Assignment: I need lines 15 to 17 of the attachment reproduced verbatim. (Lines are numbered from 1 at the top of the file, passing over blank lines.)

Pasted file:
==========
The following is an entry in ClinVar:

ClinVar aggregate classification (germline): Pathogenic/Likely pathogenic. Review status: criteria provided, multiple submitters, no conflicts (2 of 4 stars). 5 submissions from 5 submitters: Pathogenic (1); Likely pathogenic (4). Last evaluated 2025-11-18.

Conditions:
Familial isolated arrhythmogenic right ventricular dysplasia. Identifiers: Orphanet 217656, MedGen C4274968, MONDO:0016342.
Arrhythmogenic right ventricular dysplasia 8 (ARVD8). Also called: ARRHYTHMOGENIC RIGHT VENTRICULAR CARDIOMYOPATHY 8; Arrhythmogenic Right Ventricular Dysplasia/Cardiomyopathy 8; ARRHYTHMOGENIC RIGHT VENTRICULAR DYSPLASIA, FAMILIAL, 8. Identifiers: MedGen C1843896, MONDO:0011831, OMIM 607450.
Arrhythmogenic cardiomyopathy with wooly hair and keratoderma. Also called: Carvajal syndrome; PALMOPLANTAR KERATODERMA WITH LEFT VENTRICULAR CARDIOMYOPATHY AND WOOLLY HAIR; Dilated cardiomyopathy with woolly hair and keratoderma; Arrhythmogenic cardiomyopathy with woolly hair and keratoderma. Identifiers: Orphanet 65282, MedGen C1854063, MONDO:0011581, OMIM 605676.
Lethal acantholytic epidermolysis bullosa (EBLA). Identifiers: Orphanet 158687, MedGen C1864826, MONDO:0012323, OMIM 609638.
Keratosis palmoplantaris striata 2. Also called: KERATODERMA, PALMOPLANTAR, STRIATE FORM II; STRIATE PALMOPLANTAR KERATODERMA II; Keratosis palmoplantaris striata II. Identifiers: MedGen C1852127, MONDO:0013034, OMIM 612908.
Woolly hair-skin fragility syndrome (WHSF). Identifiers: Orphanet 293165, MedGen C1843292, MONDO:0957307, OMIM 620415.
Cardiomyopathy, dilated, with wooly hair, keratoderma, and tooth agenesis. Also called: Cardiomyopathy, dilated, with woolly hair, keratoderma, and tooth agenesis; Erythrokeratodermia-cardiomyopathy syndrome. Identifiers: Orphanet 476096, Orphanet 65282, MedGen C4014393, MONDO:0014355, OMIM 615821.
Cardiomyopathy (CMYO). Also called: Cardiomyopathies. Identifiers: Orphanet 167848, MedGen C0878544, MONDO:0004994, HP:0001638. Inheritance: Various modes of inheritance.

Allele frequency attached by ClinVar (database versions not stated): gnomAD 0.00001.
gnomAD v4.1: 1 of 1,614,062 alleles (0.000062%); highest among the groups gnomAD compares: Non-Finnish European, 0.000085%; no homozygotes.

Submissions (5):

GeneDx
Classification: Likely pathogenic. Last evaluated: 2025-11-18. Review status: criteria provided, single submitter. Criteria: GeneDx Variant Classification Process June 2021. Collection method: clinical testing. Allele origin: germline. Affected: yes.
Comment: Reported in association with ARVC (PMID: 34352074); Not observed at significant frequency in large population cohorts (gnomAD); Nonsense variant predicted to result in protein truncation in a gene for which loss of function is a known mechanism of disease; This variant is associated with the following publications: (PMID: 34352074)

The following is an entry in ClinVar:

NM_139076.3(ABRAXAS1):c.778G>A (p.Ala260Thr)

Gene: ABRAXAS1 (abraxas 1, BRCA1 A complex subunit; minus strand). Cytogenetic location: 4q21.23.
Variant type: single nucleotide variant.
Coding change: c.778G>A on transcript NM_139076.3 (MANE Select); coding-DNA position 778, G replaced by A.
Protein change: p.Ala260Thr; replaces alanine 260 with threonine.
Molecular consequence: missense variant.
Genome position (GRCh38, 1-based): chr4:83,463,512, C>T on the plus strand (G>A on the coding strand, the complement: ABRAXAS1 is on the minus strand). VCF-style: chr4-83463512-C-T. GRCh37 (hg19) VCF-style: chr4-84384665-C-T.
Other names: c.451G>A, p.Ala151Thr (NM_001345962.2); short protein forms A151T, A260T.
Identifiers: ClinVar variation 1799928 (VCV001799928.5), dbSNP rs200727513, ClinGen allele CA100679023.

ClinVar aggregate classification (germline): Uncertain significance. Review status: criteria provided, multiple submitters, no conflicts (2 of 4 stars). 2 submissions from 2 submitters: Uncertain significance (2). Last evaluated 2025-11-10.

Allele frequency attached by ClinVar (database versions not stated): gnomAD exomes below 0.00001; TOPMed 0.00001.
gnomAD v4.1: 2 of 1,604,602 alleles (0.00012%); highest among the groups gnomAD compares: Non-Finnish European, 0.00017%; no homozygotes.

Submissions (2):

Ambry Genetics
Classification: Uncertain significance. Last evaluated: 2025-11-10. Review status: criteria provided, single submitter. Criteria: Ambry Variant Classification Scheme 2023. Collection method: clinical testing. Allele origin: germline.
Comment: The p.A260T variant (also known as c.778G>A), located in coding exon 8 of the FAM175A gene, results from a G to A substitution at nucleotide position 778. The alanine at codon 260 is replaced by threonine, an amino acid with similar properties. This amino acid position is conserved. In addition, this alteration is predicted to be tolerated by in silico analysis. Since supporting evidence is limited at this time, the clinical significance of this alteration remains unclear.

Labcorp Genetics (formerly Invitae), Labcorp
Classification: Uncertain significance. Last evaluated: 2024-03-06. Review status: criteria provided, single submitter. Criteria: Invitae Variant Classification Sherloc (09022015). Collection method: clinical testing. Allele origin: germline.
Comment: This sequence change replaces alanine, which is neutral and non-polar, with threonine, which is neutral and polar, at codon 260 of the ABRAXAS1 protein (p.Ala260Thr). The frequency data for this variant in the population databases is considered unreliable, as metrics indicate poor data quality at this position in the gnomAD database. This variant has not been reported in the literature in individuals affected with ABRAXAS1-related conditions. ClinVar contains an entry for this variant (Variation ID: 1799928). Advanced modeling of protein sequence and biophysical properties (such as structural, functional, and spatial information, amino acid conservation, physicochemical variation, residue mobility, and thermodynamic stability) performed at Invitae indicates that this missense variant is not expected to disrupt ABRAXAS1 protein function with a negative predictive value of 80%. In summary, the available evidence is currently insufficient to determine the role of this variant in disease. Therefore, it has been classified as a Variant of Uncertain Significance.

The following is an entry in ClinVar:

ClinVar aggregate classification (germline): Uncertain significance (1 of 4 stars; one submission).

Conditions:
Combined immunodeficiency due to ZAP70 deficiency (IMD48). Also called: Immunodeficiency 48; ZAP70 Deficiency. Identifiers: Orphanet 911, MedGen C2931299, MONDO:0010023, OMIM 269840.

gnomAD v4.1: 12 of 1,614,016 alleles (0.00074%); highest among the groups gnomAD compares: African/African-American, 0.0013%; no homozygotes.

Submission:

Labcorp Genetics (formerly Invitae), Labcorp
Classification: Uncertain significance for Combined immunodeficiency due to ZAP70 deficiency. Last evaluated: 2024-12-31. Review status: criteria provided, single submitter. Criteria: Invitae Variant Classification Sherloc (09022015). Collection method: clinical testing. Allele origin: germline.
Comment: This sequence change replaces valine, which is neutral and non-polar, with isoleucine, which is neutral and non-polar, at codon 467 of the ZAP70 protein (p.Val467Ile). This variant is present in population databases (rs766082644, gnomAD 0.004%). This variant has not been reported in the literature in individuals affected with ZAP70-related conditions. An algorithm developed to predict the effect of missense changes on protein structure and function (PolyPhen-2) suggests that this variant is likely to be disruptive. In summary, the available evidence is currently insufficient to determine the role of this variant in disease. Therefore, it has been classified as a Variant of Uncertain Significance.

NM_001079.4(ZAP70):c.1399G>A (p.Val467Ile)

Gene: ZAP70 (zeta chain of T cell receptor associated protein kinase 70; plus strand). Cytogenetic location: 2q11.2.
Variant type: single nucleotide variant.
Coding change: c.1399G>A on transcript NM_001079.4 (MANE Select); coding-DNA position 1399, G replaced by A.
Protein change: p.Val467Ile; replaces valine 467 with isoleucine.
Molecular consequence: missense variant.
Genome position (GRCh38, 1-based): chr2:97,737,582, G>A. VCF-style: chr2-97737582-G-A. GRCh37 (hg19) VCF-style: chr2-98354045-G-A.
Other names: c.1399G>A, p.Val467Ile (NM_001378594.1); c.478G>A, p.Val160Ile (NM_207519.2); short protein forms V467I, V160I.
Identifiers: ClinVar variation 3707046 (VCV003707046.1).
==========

GeneDx
Classification: Likely pathogenic. Last evaluated: 2025-11-18. Review status: criteria provided, single submitter. Criteria: GeneDx Variant Classification Process June 2021. Collection method: clinical testing. Allele origin: germline. Affected: yes.
Comment: Reported in association with ARVC (PMID: 34352074); Not observed at significant frequency in large population cohorts (gnomAD); Nonsense variant predicted to result in protein truncation in a gene for which loss of function is a known mechanism of disease; This variant is associated with the following publications: (PMID: 34352074)